I think you folks who read this blog have already seen enough posts about me carping on over the Eric Nylund / William C. Dietz Halo novels, so I’m not going to flaunt my opinions on those novels again – in the end, they just weren’t my taste.
So when I found out Greg Bear was working on a Halo series, I got interested in reading Halo (instead of just playing it) again.
But my curiosity was really piqued when I found out that 343 Industries had also brought Karen Traviss on board for a novel trilogy.
I’ve liked Karen Traviss’ work since I read the first couple of books in her Star Wars: Republic Commando series (again, based on a video game). She wrote military fiction that was both entertained and explored the deeper ideas of what military conflict does to the soldiers through rounded, recognisable characters (not to mention bringing a fond visual of mine to life: clone troopers doing the haka).
She even managed to make the characters of the Gears of War universe interesting and compelling.
I bought Glasslands a few months ago, and a review is well overdue. Is it any good?
Glasslands is three intertwined stories in one book, but all the stories have the same focus: What does the end of an interstellar war of genocide that has raged for decades mean to those who fought in it?
The main story is that of Kilo-Five, a top-secret team of soldiers working for the United Nations Space Command’s Office of Naval Intelligence. If you’ve been watching Strike Back recently, think Section 20 in space (well, with less sex). They’re assigned the task of keeping the now-splintered nations of the Covenant – the villains of the Halo games, an alien race bent on exterminating humanity – from re-uniting enough to come after us again.
They’re a comradely mob of motleys, including hard core drop troopers, a linguist / xeno-anthropologist and an AI who thinks that trying to appear human is a waste of time, but there’s an undercurrent of unease from the fact that Humanity didn’t win – the other side stopped fighting because they realised their leaders were lying to them.
Making things yet more interesting, though, is the assignment of a Spartan-II – a genetically and cybernetically modified supersolider (like the Master Chief from the games) – to the team, which is led by an ONI captain who actually washed out of the programme.
On the topic of the Spartan-II programme, the second thread follows a group of Spartans trapped within a vast and ancient alien structure. With them is the very creator of the programme that abducted them as six-year-olds and turned them into warriors, Dr. Catherine Halsey, and the drill sergeant who forged their characters, Chief Mendez. Mendez went on to assist in the Spartan-III program, dedicated to creating a new generation of cheaper, more expendable supersoldiers (some of whom are also with them), and now that the action is over and he’s stuck with Halsey and their “children”, he can’t avoid his confusion and anger over the things he did (and helped do) to those children in the name of his government.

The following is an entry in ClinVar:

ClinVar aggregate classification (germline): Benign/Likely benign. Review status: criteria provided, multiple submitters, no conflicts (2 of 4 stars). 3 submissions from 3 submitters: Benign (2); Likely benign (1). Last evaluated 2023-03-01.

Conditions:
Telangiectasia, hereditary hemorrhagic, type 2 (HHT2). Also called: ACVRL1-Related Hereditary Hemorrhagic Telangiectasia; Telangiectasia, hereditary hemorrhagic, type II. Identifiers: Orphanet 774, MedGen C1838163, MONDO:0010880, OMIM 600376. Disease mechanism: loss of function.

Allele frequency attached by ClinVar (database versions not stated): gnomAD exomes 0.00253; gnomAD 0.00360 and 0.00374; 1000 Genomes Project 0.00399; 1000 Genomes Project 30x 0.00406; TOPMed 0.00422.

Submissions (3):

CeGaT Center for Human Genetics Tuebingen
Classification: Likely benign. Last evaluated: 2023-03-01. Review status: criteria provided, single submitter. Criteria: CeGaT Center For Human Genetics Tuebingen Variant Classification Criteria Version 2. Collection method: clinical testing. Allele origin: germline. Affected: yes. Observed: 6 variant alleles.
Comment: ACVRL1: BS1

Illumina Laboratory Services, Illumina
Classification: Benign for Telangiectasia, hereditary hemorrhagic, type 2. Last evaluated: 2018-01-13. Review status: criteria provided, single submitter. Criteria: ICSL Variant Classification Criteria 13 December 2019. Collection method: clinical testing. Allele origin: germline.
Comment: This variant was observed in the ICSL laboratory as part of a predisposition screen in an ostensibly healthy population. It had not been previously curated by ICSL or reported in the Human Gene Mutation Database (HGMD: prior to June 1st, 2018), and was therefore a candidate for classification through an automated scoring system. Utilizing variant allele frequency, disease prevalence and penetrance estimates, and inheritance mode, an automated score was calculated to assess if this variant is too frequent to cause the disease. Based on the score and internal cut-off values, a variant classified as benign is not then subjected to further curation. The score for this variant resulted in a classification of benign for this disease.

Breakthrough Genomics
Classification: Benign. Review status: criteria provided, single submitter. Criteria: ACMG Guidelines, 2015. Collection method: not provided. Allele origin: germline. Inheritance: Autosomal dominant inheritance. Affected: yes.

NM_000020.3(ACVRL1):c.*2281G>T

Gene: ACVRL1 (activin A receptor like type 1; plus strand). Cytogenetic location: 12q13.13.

And finally, we get to see the aftermath of the war from the other side. Though the ceasefire ordered by the Coventant figurehead known as the Arbiter still stands, the Sangheili warrior Jul ‘Mdama knows in his gut that the honourless humans will go back to fighting his people at the earliest opportunity. But when he joins a Sangheili bishop who speaks of taking action, he begins to wonder whether he’s going too far…
If you haven’t got the idea yet, yes, Glasslands is definitely my taste.
The first thing I like about it is that it gives us an ensemble cast who mightn’t all be likeable, but are certainly sympathetic. Even Jul ‘Mdama, though hardened and opinionated, is certainly no less motivated by a desire to protect his people than Kilo-Five.
The second thing the chance to delve into what the Spartan programmes mean to our core characters, especially now the war is (technically) over.
Are there any downsides? Well, Glasslands is clearly first in a series, and while a lot of stuff happens, there doesn’t seem to be a traditional structure to it. Threads interweave, separate then tangle again, but no one seems to get a straight up buildup, climax and resolution. This is the “getting to know you” novel where we meet everyone and set up the troubles they’re going to have to deal with in future instalments.
Also, while I didn’t find the thousand-yard-stares and pontifications on war and soldiering in some earlier books to my taste, I can imagine some finding the amount of time characters spend being sullen around each other and dancing around issues just as tiring, especially as Dr. Halsey and Chief Mendez trade sullen barbs and occasionally actually argue about the things they did for the Spartan programmes.
But it’s still a good, quick-paced read. The multiple storylines mean there’s rarely a dull moment in the books; if things get quiet for one lot of characters, Traviss is able to jump to the next group right as they’re walking into more trouble.
There’s also one heck of a combat scene which we get to see from the perspective of Black Box, Kilo Five’s AI, while he’s riding in the armour of the Spartan Naomi. It’s a unique but in no way less exciting take on Halo’s action movie combat.
So at the moment, it’s a toss-up as to whether I’m going to buy Cryptum’s sequel, Primordium, or Traviss’ next book, The Thursday War, first. I think it’s going to be the latter…
(Added a few hours later:) I walked into a bookstore earlier on. They had Primordium, but not The Thursday War.
I walked out empty handed.
Are you satisfied?
What did you think of Glasslands, and / or any other of Karen Traviss’ novels?
- Gears of War: Aspho Fields
- Star Wars: Republic Commando:
Book cover images sourced from the Tor Forge website.